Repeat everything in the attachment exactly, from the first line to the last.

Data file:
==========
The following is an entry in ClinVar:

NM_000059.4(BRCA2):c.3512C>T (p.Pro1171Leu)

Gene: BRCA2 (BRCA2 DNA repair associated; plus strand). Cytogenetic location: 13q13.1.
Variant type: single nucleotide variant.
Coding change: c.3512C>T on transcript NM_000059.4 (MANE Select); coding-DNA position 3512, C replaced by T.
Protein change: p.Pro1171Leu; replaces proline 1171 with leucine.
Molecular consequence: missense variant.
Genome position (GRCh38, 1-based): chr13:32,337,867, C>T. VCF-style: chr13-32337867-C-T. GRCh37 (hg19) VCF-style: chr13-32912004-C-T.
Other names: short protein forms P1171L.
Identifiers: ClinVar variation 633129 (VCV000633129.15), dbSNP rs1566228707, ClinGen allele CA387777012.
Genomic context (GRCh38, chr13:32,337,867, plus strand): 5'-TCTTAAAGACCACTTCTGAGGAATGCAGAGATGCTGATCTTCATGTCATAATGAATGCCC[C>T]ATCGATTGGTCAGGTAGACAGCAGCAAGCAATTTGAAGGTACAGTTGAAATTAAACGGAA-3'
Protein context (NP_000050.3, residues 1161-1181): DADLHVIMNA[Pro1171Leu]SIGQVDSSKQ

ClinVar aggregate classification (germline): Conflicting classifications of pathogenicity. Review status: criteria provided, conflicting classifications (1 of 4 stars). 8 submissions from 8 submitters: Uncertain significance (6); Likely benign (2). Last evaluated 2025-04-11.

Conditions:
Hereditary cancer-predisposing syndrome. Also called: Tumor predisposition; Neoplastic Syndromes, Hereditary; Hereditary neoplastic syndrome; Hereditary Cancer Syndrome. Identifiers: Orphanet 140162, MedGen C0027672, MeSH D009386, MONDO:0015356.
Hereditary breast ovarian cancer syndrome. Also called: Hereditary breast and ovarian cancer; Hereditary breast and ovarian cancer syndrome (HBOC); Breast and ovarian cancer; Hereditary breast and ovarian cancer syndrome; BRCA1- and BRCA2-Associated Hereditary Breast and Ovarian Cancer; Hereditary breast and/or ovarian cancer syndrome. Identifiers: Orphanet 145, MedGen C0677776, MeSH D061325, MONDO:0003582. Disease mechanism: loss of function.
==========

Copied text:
The following is an entry in ClinVar:

NM_000059.4(BRCA2):c.3512C>T (p.Pro1171Leu)

Gene: BRCA2 (BRCA2 DNA repair associated; plus strand). Cytogenetic location: 13q13.1.
Variant type: single nucleotide variant.
Coding change: c.3512C>T on transcript NM_000059.4 (MANE Select); coding-DNA position 3512, C replaced by T.
Protein change: p.Pro1171Leu; replaces proline 1171 with leucine.
Molecular consequence: missense variant.
Genome position (GRCh38, 1-based): chr13:32,337,867, C>T. VCF-style: chr13-32337867-C-T. GRCh37 (hg19) VCF-style: chr13-32912004-C-T.
Other names: short protein forms P1171L.
Identifiers: ClinVar variation 633129 (VCV000633129.15), dbSNP rs1566228707, ClinGen allele CA387777012.
Genomic context (GRCh38, chr13:32,337,867, plus strand): 5'-TCTTAAAGACCACTTCTGAGGAATGCAGAGATGCTGATCTTCATGTCATAATGAATGCCC[C>T]ATCGATTGGTCAGGTAGACAGCAGCAAGCAATTTGAAGGTACAGTTGAAATTAAACGGAA-3'
Protein context (NP_000050.3, residues 1161-1181): DADLHVIMNA[Pro1171Leu]SIGQVDSSKQ

ClinVar aggregate classification (germline): Conflicting classifications of pathogenicity. Review status: criteria provided, conflicting classifications (1 of 4 stars). 8 submissions from 8 submitters: Uncertain significance (6); Likely benign (2). Last evaluated 2025-04-11.

Conditions:
Hereditary cancer-predisposing syndrome. Also called: Tumor predisposition; Neoplastic Syndromes, Hereditary; Hereditary neoplastic syndrome; Hereditary Cancer Syndrome. Identifiers: Orphanet 140162, MedGen C0027672, MeSH D009386, MONDO:0015356.
Hereditary breast ovarian cancer syndrome. Also called: Hereditary breast and ovarian cancer; Hereditary breast and ovarian cancer syndrome (HBOC); Breast and ovarian cancer; Hereditary breast and ovarian cancer syndrome; BRCA1- and BRCA2-Associated Hereditary Breast and Ovarian Cancer; Hereditary breast and/or ovarian cancer syndrome. Identifiers: Orphanet 145, MedGen C0677776, MeSH D061325, MONDO:0003582. Disease mechanism: loss of function.